campaignlive.co.uk, Friday, 27 May 2011 12:00AM
US-based international brands followed the magazine across the Atlantic, and their UK counterparts were quick to latch on to the potential of a women's title that was quite unlike anything seen in Britain before.
Nearly four decades on, it's hard to imagine how humdrum the magazine choice was for women at the time. Just Woman's Realm - all knitting patterns and recipes - at one end, and tame teen offerings such as Jackie at the other.
Cosmo, published in Britain by the Hearst-owned National Magazine Company, had no such inhibitions. The first edition featured Michael Parkinson speaking about his vasectomy -"The most beautiful thing a man can do for a woman" - and Jilly Cooper discussed great lovers. Introduced with a TV spot by Saatchi & Saatchi, Cosmo had a print run of 350,000. Copies sold out within 24 hours as women lapped up its "lipstick feminism".
One reader, a schoolgirl at the time, remembers: "Cosmo was fun, it was funny and it was the only kind of biology we were interested in!"
Deirdre McSharry, an early Cosmo editor, says: "In Fleet Street, people were terrified of us. We weren't watching our backs, like women's magazines have to now."
Cosmo wasn't afraid to tackle sex and relationships head-on. Down the years, its headlines have included "Four ways to get more foreplay" and "20 sex tricks to try tonight".
Issues such as abortion and sexually transmitted diseases were also Cosmo territory. And it produced some polarising headlines to match. "Who me? VD?" was beyond the pale for some. The line "I was frigid" on a poster provoked London Underground to demand the word "frigid" be covered with a black strip. Unfortunately, the tape left some posters declaring: "I was f--d."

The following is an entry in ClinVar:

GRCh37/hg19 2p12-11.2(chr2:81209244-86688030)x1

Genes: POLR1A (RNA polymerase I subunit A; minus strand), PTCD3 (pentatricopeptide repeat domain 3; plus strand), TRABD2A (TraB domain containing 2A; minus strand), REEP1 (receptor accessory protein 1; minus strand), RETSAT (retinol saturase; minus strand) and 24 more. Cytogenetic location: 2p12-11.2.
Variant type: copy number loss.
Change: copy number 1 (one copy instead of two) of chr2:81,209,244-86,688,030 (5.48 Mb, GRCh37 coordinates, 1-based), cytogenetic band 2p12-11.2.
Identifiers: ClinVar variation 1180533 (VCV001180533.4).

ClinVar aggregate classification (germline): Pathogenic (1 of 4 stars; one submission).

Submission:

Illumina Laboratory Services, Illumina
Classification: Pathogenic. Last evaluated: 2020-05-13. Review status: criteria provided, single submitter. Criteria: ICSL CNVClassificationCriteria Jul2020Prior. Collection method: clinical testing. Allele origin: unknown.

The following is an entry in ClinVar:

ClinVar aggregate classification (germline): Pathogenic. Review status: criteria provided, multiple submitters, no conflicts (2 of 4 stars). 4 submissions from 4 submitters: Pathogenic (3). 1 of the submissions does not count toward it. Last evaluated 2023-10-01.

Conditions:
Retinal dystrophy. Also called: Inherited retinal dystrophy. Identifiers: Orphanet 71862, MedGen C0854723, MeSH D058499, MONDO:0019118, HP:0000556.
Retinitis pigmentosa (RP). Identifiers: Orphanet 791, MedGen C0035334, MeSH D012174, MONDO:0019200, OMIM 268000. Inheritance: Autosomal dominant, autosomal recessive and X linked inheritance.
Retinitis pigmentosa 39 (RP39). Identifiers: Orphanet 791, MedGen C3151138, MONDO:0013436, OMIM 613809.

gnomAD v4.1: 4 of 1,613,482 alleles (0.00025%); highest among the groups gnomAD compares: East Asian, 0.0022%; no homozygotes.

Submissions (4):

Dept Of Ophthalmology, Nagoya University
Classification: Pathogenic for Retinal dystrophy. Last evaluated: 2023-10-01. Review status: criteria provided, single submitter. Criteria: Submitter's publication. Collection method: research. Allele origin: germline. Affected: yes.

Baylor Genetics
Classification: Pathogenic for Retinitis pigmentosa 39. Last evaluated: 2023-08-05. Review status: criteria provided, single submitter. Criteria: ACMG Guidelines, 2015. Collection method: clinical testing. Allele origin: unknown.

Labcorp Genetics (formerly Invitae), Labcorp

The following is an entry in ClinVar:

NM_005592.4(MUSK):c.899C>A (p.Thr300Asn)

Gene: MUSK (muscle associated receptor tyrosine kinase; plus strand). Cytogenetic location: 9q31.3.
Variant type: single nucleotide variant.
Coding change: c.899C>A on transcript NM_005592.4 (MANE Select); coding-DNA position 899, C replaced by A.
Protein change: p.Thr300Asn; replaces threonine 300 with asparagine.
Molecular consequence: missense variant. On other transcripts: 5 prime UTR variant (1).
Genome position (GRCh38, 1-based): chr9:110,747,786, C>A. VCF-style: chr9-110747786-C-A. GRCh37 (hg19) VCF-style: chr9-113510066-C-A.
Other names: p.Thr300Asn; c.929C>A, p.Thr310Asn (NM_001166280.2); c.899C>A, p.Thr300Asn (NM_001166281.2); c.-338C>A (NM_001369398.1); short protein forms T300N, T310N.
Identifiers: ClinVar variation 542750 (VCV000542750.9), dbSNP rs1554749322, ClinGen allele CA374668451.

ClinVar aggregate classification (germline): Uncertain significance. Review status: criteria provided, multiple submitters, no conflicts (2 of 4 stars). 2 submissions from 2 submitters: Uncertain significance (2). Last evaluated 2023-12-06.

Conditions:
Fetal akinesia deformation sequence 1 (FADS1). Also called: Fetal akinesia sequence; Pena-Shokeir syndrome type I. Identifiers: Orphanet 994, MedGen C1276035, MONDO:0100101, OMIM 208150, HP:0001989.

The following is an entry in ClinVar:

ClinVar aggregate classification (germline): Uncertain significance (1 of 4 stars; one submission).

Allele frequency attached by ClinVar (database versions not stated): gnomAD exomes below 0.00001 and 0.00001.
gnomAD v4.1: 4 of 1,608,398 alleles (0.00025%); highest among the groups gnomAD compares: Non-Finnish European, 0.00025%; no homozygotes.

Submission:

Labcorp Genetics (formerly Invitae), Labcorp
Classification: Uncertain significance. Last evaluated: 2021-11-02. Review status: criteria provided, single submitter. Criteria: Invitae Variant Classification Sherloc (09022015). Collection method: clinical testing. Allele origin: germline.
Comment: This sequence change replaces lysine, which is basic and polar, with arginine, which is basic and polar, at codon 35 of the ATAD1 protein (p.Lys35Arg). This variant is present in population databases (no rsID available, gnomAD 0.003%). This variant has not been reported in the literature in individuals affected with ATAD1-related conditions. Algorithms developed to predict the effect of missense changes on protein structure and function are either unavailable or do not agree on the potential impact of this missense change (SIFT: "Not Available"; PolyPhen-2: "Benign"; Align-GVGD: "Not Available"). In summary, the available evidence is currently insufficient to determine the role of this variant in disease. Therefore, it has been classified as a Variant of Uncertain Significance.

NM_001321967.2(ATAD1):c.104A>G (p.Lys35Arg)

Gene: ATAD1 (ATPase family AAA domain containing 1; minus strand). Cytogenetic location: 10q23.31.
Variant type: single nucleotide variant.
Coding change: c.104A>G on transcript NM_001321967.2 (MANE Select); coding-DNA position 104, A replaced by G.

Today, Cosmo is claimed to be the world's largest-selling young women's magazine, although it lost its lead status in the UK when Conde Nast's Glamour displaced it in August 2002.
THINGS YOU NEED TO KNOW
- Cosmopolitan was launched as a family magazine in the US in 1886. William Randolph Hearst acquired it for $400,000 in 1905.
- The magazine's circulation was in decline before it was converted to a woman's title in 1965. Its change in fortune was signalled by the appointment of Helen Gurley Brown, famous for her book Sex And The Single Girl, as its chief editor.
- Cosmopolitan has had a challenging time in the UK of late. Last year, Glamour increased its lead over its rival from 93,000 to 109,000 copies per month.
This article was first published on campaignlive.co.uk